Home Archives October 2007 Q&A with founder of Pacific Natural Foods, Chuck Eggert

Q&A with founder of Pacific Natural Foods, Chuck Eggert

| Print |  Email
Monday, October 01, 2007

Soup, happy cows and farms of the futureChuckEggert1007.jpg

TWENTY YEARS AGO Chuck Eggert started a beverage company in Tualatin. Now better known for tasty vegetable soups and free-range chicken broth than soymilk, 360-employee Pacific Natural Foods is stretching its boundaries by getting into the dairy business and running its own beef processing plant. We pulled Eggert, who is also a co-founder of the New Seasons grocery chain, in from the celery fields to talk about how the natural food business is changing and what it means for Oregon agriculture.


How long has Pacific been farming? Seven years. It’s gotten more involved as we’ve gone along. On the vegetable side, it’s demonstration. We’re growing butternut squash and celery to encourage other people to grow it. We grow some to verify the varieties, but our goal isn’t to grow everything ourselves but to show others you can grow these organic crops and make money doing it.

What about dairy operations? On the dairy side, it’s serious business. We just have better control over the milk supply. We have one dairy in Aurora that we’ve had for about a year and a half, and we’re building another one. It’s all state-of-the-art equipment. We’re trying to design them so you can have a mid-sized dairy that works in the Willamette Valley. Our dairies are in the 500-cow range. At that size it can be a reasonable family opportunity.

Do you want your dairies to be models for others in western Oregon? Yes. They’re low-impact, they can fit in a neighborhood.

How do you get the word out? Do you give tours? We do very little of that. Until we have something that’s unique, we really don’t talk about it much. We want it to be right. If you run things well from an environmental standpoint, you end up producing the lowest-priced product. We can produce organic milk as cheap as anyone and still do things well. There’s something to this contented cow thing. But it helps to have a long-term perspective because you’re not going to make money farming next week just by thinking about it.

What about meat processing? We run our plant, Dayton Natural Meats, to organic standards. There’s a need in Oregon to have places for animals to go where they don’t have to travel huge distances. We’re building a mid-sized, state-of-the-art processing facility. We think there’s an opportunity to do more of those in Oregon, to revitalize the meat industry. We like being in Oregon, we like the agriculture here, but it does need to evolve and change.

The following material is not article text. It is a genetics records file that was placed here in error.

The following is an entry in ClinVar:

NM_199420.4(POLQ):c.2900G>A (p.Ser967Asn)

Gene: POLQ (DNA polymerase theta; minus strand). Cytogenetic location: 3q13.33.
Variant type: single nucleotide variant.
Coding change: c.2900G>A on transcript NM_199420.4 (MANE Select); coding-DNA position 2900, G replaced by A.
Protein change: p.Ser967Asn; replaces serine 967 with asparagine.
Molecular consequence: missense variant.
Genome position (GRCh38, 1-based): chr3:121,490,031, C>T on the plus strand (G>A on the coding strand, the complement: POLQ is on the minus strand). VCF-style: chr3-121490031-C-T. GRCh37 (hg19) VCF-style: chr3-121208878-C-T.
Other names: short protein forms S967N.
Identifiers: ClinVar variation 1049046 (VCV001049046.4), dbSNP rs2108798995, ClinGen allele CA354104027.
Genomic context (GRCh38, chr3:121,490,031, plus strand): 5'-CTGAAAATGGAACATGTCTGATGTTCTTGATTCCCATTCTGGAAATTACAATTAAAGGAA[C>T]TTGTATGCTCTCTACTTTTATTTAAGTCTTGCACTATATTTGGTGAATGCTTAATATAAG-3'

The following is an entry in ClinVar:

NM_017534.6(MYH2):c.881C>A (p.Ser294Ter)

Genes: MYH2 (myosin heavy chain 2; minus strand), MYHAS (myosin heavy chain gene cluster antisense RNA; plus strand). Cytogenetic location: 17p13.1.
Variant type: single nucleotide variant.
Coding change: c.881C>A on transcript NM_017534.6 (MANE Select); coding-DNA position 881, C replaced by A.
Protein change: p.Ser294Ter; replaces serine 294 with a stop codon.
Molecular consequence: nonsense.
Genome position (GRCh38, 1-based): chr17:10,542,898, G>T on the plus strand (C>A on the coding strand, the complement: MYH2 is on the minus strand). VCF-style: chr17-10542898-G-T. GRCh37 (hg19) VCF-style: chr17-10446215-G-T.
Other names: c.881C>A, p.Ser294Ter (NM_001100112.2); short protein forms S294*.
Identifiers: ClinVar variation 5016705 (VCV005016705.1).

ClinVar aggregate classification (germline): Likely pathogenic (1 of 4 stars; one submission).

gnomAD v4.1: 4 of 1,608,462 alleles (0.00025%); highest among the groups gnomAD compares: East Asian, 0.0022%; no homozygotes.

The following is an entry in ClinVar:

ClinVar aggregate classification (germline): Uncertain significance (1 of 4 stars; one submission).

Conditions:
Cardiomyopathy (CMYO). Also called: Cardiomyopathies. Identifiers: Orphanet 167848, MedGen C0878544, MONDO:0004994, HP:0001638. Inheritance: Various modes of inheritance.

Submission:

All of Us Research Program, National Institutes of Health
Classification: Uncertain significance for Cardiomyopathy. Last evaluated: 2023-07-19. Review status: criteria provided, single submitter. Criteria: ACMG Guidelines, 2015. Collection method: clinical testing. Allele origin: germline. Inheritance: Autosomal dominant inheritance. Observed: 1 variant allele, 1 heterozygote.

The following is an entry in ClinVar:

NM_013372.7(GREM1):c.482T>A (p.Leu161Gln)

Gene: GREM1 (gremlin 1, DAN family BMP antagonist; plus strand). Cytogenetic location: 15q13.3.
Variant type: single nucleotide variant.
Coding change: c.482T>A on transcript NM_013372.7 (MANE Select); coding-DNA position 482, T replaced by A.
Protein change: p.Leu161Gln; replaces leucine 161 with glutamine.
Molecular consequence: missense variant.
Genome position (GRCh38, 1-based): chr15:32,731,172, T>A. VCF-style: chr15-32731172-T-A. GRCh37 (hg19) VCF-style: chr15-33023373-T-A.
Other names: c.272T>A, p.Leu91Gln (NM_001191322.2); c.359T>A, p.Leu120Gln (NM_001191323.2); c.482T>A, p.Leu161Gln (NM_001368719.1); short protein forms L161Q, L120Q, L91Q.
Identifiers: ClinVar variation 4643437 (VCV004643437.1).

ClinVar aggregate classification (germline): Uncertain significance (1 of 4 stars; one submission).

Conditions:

CHRISTINA WILLIAMS


Have an opinion? E-mail This e-mail address is being protected from spambots. You need JavaScript enabled to view it

 

More Articles

Why I became an educator

News
Tuesday, March 04, 2014
03.04.14 thumbnail teachBY DEBRA RINGOLD | GUEST CONTRIBUTOR

How can we strengthen the performance of institutions charged with teaching what Francis Fukuyama calls the social virtues (reciprocity, moral obligation, duty toward community, and trust) necessary for successful markets and democracy itself?


Read more...

The solution to youth unemployment

News
Thursday, February 27, 2014
02.27.14 Thumbnail TeenworkBY ERIC FRUITS

Because they have little chance of working for someone else, today’s teens need to be entrepreneurs. But, first, we must teach our teens that entrepreneurship starts small.


Read more...

Fuel's gold

March 2014
Tuesday, February 25, 2014
BY SOPHIA BENNETT

The coastal town of Coos Bay appears poised to land every economic development director’s dream: a single employer that will bring hundreds of family-wage jobs and millions in tax revenue. 


Read more...

Wheel man

March 2014
Tuesday, February 25, 2014
BY LINDA BAKER

Les Schwab has put a premium on customer service since 1952, when legendary namesake Les Schwab founded the company with one store in Prineville. (Schwab died in 2007.) But if the corporate principles remain essentially the same, the world around this iconic Oregon business has changed dramatically.


Read more...

Tech makes the world go round

Contributed Blogs
Thursday, March 20, 2014
03.20.14 thumb internetBY JASON NORRIS | GUEST BLOGGER

I don’t think anyone can (or should) remember what it was like to get things done without the internet. This milestone in technology has certainly benefited brick-and-mortar companies and subsequently launched a new era of businesses.


Read more...

Green eyeshades in the ivory tower

News
Friday, April 04, 2014
EducationCosts BlogBY ERIC FRUITS

The rapidly rising cost of higher education has left even the smartest researchers and the wonkiest of wonks wondering what’s happening and where’s all that money going. More and more, prospective students—and their families—are asking: Is college worth the cost?


Read more...

100 Best Companies to Work for in Oregon [VIDEO]

News
Monday, March 03, 2014

Screen shot 2014-03-03 at 11.26.47 AM

Check out interviews with employees from some of the 100 Best Companies to Work For in Oregon winners and find out what makes their company a great place to work.


Read more...
Oregon Business magazinetitle-sponsored-links-02
SPONSORED LINKS